In mediation, reaching a mutually satisfactory dispute resolution is fundamental. However, it can be daunting to attain this goal without embracing the underlying concepts. One of the most critical principles is neutrality, which requires the mediator to be unbiased with the disputing parties. The mediator must be positioned to create a balance in the distribution of power to reach a point of fairness.
Being neutral in mediation is vital because:
No. 1: The advocate can embrace a holistic view of a problem. A good mediator must look at an issue from a range of angles and perspectives. They must steer a discussion that generates a resolution for everyone. Neutrality is an important part of this process, given that the advocate must remove the temptation to incline towards a specific side.
It is worth noting that looking at a problem through different lenses may help in determining the right mediation approach. For instance, they may choose to use facilitative or evaluative styles, depending on power imbalances existing in a situation and the parties’ respective needs.
No. 2: The mediator can fulfill their duty without hindrances. A mediator is mandated to help two conflicting sides to develop mutual respect and hence communicate freely. Being biased could generate a space in which the parties may fail to discuss the issue and create amicable solutions.
More so, neutrality is essential in reframing a situation. The conflicting parties may show the willingness to find solutions if the problem is reframed by an unbiased party. They can challenge their internal benchmarks because the problem is presented in a different way.
Even more, the mediator can easily address emotions in conflicts. The emotional tension may create hindrances in communication, given that most people, when in conflict, become reactive and sensitive towards all actions and words. The neutral party acts as the voice of reason in such instances, delivering an atmosphere where effective communication can prevail. When necessary, they can create a platform for the parties to express anger, vent, and gain closure on a matter.
No. 3: It helps prevent interference by the public. Members of the public are more likely to interfere with a negotiation process if they realize that the mediator is biased. They may want to support a particular side, creating an imbalance of power. With neutrality guiding the mediation process, the consensual nature of the outcome is achieved.
No. 4: It ascertains that mediation is a part of the justice process. The goal of every mediation process is to ensure that dispute resolution is reached compellingly. Neutrality paves the way for pure procedural justice, where all parties accept the outcomes.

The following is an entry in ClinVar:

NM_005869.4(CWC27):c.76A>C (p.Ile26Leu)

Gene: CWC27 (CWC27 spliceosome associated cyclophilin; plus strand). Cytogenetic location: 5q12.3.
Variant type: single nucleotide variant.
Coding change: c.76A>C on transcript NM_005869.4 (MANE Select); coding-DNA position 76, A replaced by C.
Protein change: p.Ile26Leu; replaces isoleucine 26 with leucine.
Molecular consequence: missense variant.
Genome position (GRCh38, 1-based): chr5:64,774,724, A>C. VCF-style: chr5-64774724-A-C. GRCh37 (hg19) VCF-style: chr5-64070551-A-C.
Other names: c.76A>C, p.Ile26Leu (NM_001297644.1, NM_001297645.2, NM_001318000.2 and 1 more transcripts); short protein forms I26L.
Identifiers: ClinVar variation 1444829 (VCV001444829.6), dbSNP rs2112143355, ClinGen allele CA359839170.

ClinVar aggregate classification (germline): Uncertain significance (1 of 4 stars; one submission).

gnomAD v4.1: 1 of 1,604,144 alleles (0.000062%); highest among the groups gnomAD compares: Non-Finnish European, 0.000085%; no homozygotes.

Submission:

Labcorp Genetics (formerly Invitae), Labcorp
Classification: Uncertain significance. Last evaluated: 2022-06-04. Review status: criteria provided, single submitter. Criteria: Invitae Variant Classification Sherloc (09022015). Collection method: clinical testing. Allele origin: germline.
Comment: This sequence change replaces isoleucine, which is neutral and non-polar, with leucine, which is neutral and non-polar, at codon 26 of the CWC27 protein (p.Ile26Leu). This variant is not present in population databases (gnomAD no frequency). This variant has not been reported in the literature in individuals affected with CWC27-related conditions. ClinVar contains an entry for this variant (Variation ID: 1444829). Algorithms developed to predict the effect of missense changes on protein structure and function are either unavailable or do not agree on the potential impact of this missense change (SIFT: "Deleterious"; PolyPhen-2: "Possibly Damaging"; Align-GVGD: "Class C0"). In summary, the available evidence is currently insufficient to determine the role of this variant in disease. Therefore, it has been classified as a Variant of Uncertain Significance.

Notably, most parties opting for a mediation process wish to retain or strengthen their relationships. They desire to research what is best for them and only rely on the mediator to facilitate the process and clarify is-sues. Neutrality ascertains that better relationships are ultimately formed.
No. 5: The mediator can address information gaps. The mediation process can be unsuccessful when such gaps prevail. Indeed, most parties are unable to find solutions because of misinformation and lack of adequate information. The neutral party can identify such issues and collate the right information from the parties. They can achieve this by providing the necessary documents or bringing people with the right information to the process.
Additionally, the mediator becomes a better messenger because they have no direct interest in the mediation’s final outcome. The parties can trust the mediator’s message to the end that they consider the proposals on the table. Indeed, the messenger is always as important as the message. Some ways of delivering relevant information include providing hypothetical scenarios and creating choices for the parties. Ultimately, the parties are encouraged to engage in informed decision-making processes.
IS NEUTRALITY ACHIEVABLE?
While the principle of neutrality is a critical part of attaining the best outcomes in mediation, it may be daunting to put into practice. An advocate must find a balance between applying too little and too much intervention in conflicts. It can be achieved by assessing the power held by each party and finding a way of encouraging effective communication. Doing so will ensure that justice is promoted by considering the interests of all parties involved.